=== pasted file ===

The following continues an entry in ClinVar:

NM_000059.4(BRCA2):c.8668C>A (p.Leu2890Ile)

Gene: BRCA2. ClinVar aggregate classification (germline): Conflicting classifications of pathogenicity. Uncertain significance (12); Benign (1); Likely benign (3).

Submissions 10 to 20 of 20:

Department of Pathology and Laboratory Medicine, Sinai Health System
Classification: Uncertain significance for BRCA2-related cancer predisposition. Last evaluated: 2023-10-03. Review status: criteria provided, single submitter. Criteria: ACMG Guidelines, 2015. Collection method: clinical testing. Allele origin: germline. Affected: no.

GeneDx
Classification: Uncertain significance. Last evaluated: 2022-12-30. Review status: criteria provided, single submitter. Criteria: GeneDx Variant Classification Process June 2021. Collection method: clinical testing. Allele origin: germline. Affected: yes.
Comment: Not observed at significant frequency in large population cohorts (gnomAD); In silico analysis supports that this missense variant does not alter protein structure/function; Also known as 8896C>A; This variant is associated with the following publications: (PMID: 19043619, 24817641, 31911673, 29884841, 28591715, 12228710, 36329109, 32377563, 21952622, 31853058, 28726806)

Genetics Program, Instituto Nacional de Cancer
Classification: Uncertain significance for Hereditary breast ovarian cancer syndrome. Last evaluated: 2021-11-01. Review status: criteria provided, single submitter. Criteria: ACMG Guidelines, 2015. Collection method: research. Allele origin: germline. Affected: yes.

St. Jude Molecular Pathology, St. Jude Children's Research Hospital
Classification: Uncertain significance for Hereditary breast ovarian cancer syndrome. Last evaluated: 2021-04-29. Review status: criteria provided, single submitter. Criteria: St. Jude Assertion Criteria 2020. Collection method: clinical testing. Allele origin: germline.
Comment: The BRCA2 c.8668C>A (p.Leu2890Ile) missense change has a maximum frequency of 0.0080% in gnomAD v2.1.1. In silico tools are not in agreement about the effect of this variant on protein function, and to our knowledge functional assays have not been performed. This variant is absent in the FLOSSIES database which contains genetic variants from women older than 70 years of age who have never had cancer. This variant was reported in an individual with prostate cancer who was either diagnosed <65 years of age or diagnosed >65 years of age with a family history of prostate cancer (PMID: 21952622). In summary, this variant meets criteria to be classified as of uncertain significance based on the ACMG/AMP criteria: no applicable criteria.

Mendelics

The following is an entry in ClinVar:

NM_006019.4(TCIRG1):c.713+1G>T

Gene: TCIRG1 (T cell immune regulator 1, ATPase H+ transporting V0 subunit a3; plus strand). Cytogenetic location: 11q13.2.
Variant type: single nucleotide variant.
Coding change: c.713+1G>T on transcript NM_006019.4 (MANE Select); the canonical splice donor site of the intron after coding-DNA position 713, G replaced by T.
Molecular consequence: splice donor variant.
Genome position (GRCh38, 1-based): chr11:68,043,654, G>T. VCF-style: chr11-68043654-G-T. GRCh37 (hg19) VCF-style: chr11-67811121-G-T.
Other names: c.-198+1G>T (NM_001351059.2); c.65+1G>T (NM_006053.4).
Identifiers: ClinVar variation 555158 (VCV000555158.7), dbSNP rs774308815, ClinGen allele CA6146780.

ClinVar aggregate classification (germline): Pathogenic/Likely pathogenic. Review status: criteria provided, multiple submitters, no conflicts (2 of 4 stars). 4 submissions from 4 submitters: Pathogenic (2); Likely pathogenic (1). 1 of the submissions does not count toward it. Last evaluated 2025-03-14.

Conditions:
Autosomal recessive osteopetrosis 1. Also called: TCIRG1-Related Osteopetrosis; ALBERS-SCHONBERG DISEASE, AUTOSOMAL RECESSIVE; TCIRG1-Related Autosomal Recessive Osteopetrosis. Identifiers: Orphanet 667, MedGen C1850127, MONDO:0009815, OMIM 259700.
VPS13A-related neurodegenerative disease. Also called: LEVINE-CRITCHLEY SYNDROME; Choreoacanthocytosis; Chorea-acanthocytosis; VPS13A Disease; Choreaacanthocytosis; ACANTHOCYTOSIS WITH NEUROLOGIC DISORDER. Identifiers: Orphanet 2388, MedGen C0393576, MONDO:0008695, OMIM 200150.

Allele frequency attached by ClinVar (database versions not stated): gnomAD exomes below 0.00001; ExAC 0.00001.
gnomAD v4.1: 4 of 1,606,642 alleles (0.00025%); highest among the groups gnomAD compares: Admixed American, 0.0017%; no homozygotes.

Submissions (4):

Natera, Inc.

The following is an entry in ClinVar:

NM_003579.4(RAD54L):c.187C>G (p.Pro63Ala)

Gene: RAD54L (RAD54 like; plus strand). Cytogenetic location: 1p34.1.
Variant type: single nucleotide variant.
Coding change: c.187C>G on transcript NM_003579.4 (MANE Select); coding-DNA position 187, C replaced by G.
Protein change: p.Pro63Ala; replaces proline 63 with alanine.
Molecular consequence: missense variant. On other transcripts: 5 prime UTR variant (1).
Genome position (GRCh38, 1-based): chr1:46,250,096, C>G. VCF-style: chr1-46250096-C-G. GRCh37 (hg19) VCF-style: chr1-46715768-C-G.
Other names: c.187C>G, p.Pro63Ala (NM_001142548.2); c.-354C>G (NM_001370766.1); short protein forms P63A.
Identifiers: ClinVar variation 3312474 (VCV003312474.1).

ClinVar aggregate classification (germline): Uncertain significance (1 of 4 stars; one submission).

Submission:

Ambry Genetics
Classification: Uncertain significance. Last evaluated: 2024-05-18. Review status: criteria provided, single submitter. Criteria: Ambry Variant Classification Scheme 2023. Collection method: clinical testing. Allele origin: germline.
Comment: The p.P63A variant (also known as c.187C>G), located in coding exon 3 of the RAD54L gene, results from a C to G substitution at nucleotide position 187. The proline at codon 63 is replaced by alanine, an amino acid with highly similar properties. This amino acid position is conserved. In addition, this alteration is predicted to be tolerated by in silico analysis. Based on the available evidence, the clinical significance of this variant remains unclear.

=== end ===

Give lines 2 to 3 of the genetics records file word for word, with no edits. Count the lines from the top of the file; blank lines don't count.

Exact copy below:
NM_000059.4(BRCA2):c.8668C>A (p.Leu2890Ile)

Gene: BRCA2. ClinVar aggregate classification (germline): Conflicting classifications of pathogenicity. Uncertain significance (12); Benign (1); Likely benign (3).